In sum, the problems attached to the accounting of AR are many. Some of these problems concern management- how to increase, control and account the cash-flow and receivables or to delimit the risk of uncollectability; other problems should be related to the notion of reporting or task of accountants in regards with matching principles, materiality and reliance.

3.3 Accounting Models for Reporting of AR

Accounts cannot wait for standard setters. Like any other practitioners they develop their techniques and they expect that these technique to be "legitimized" by standard setters and law makers. In recent years two types of methods has been developed to deal with the problem of accounting of AR. These methods are not clearly defined in the current textbooks.

Broadly speaking, there are four techniques for the recognition and measurement of AR. These four techniques shape two distinctive methods. We name here one of them as an individual method of treatment and the other one as a collective method of treatment. Disregarding the size of the companies, if the numbers of credit sale are limited, an individual methods, and if the numbers of credit sale is high the collective methods are applied. For example, a car dealer firm that sells less than 100 cars per year uses an individual method; while a dentists that serve more than 1 000 patients per year needs to use a collective method. When the prices of goods/services are materially high, risk of the credit should be treated individually. On the contrary, when the number of the items sold is high and prices are materially low a collective treatment is advisable. Individual methods are based on judgement and collective methods on estimates. In the following sections both methods will be presented.

3.3.1 Individual Methods

The individual treatments have two frameworks, a legal and an economic. In both methods the economic situations of the credit accounts should be judged. In the legal form a direct writ-off method is used. This means that allowance is not allowed and AR is reduced (or uncollectable customers are removed from the accounting) when the legal authorities have determined that a customer is insolvent. It takes more than several months or sometimes several years that the legal authorities to determine the insolvency of an individual customer. The use of legal guide lines puts the matching principle out of work. This means that the fair value accounting is not possible.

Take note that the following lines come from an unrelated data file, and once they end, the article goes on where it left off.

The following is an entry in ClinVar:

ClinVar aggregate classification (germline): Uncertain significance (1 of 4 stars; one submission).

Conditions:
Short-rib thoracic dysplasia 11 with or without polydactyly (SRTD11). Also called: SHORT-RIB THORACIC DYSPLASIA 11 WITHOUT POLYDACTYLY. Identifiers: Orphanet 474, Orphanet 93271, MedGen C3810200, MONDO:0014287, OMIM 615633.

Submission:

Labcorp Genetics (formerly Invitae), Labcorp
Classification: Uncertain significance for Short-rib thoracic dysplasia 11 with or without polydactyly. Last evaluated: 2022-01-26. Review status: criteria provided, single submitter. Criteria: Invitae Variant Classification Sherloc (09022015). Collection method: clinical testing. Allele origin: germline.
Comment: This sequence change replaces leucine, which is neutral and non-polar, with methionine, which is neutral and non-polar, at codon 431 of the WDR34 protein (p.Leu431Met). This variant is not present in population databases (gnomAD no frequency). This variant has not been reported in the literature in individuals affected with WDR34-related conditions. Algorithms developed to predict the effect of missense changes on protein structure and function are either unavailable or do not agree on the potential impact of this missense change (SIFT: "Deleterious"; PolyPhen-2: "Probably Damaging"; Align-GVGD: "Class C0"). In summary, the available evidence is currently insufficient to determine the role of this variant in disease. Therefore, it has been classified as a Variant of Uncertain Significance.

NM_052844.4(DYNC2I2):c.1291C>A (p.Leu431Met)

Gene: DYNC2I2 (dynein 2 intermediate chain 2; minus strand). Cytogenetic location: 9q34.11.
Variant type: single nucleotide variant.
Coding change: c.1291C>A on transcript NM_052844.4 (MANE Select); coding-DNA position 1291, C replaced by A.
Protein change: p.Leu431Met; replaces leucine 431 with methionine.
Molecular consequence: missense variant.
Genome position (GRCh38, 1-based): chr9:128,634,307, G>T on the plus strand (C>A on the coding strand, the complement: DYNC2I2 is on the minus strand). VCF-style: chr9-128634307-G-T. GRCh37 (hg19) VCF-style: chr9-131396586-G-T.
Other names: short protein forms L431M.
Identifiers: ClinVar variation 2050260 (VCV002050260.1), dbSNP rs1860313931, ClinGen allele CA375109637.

The economic model allows allowance meaning that on the basis of risk evaluation, a portion of the amount of AR can be adjusted per year. The final adjustment and reduction has been down when the authority has confirmed that customer is insolvent. The legal method is more reliable but less relevant; while the economic method is more relevant or is more close to fair value accounting, but less reliable. The economic model allows ad hoc accounting of the type "earnings management". Here a practical model for risk evaluation is presented. The idea is to describe how accountants can deviate from the correct procedures without being revealed by auditors or individuals who are located "outside" of accounting.

A practical approach to the risk evaluation of AR on the individual basis begins with the interpretation of the economic situations that underlies AR. The following table (2) illustrates the nature of AR and its relationships with legal and economic models of treatments.

The nature of AR can be djuged in considerations of four situations: ordinary, doubtful, disputed and unocallectible. A reliable accounting needs thre types of documents that describe the risk situations. IAS did not develop procedural rules for the identifications of the risk situations. A practical way of making distinctions between different risk situations and account for these situations is to use different "documents". The use of documents helps accountants to arrive closer to the principle of "objectivity".

In ordinary situation, it is judged that collection is certain, and there will be no foreseeable loss when collecting AR. This means that there are no evidences that indicate the failure of collections. Here, the portion of receivables that is qualified for the ordinary situation can be equated as realizable cash.

In interpreting the doubtful situation a legal document is not available. It is sufficient that accountants have some information about the payment inability of the debtor. In the doubtful situations documentation should contain two criteria; (1) claim is accepted by an uncontested customer; (2) the economic situation of the customer (debtor) is considered. For example, accountant by means of telephone or e-mail ask a customer about the time and portion of the debts that the customer can pay. Customer's answer is a ground for "documentation". The legal model of accounting refuses to accept adjustments. The economic model allows that the balance of AR to be reduced by estimated per cent of uncollectabilities. The net income can be reduced by the same estimate.